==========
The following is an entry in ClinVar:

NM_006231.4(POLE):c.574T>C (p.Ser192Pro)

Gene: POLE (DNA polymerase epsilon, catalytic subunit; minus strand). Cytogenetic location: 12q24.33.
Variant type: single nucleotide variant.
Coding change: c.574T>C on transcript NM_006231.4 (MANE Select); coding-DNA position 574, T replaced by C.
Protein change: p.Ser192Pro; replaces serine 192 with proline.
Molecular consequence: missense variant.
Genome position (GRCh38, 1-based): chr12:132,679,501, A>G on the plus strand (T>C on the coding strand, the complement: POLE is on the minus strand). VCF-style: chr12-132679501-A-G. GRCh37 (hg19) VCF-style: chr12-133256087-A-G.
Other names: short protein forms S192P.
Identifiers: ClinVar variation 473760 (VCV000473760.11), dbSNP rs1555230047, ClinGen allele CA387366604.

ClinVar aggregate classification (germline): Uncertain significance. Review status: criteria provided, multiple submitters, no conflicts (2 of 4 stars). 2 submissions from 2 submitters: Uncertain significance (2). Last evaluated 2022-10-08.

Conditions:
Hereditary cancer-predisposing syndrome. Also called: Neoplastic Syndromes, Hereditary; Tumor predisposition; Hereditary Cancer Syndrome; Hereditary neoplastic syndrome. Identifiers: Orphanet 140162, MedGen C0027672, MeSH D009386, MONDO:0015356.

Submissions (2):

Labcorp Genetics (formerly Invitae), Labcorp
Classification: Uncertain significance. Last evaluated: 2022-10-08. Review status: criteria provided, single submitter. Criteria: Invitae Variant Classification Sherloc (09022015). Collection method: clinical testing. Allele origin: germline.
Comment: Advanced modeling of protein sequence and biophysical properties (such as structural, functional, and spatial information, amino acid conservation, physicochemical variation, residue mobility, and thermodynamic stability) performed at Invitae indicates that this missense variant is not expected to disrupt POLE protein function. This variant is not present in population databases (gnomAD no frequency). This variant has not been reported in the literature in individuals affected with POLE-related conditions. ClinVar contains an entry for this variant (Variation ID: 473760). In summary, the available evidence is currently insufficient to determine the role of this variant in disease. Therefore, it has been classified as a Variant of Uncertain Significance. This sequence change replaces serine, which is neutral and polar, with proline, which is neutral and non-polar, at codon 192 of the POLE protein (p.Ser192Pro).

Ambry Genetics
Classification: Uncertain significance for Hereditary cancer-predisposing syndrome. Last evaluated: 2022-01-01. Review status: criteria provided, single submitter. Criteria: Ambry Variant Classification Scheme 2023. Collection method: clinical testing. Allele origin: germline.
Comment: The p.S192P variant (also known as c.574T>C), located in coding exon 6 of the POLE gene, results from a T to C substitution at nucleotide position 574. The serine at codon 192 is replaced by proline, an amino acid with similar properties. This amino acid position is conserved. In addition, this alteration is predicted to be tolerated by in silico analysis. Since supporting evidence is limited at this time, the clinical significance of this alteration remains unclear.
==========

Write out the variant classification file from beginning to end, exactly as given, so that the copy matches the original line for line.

The following is an entry in ClinVar:

NM_006231.4(POLE):c.574T>C (p.Ser192Pro)

Gene: POLE (DNA polymerase epsilon, catalytic subunit; minus strand). Cytogenetic location: 12q24.33.
Variant type: single nucleotide variant.
Coding change: c.574T>C on transcript NM_006231.4 (MANE Select); coding-DNA position 574, T replaced by C.
Protein change: p.Ser192Pro; replaces serine 192 with proline.
Molecular consequence: missense variant.
Genome position (GRCh38, 1-based): chr12:132,679,501, A>G on the plus strand (T>C on the coding strand, the complement: POLE is on the minus strand). VCF-style: chr12-132679501-A-G. GRCh37 (hg19) VCF-style: chr12-133256087-A-G.
Other names: short protein forms S192P.
Identifiers: ClinVar variation 473760 (VCV000473760.11), dbSNP rs1555230047, ClinGen allele CA387366604.

ClinVar aggregate classification (germline): Uncertain significance. Review status: criteria provided, multiple submitters, no conflicts (2 of 4 stars). 2 submissions from 2 submitters: Uncertain significance (2). Last evaluated 2022-10-08.

Conditions:
Hereditary cancer-predisposing syndrome. Also called: Neoplastic Syndromes, Hereditary; Tumor predisposition; Hereditary Cancer Syndrome; Hereditary neoplastic syndrome. Identifiers: Orphanet 140162, MedGen C0027672, MeSH D009386, MONDO:0015356.

Submissions (2):

Labcorp Genetics (formerly Invitae), Labcorp
Classification: Uncertain significance. Last evaluated: 2022-10-08. Review status: criteria provided, single submitter. Criteria: Invitae Variant Classification Sherloc (09022015). Collection method: clinical testing. Allele origin: germline.
Comment: Advanced modeling of protein sequence and biophysical properties (such as structural, functional, and spatial information, amino acid conservation, physicochemical variation, residue mobility, and thermodynamic stability) performed at Invitae indicates that this missense variant is not expected to disrupt POLE protein function. This variant is not present in population databases (gnomAD no frequency). This variant has not been reported in the literature in individuals affected with POLE-related conditions. ClinVar contains an entry for this variant (Variation ID: 473760). In summary, the available evidence is currently insufficient to determine the role of this variant in disease. Therefore, it has been classified as a Variant of Uncertain Significance. This sequence change replaces serine, which is neutral and polar, with proline, which is neutral and non-polar, at codon 192 of the POLE protein (p.Ser192Pro).

Ambry Genetics
Classification: Uncertain significance for Hereditary cancer-predisposing syndrome. Last evaluated: 2022-01-01. Review status: criteria provided, single submitter. Criteria: Ambry Variant Classification Scheme 2023. Collection method: clinical testing. Allele origin: germline.
Comment: The p.S192P variant (also known as c.574T>C), located in coding exon 6 of the POLE gene, results from a T to C substitution at nucleotide position 574. The serine at codon 192 is replaced by proline, an amino acid with similar properties. This amino acid position is conserved. In addition, this alteration is predicted to be tolerated by in silico analysis. Since supporting evidence is limited at this time, the clinical significance of this alteration remains unclear.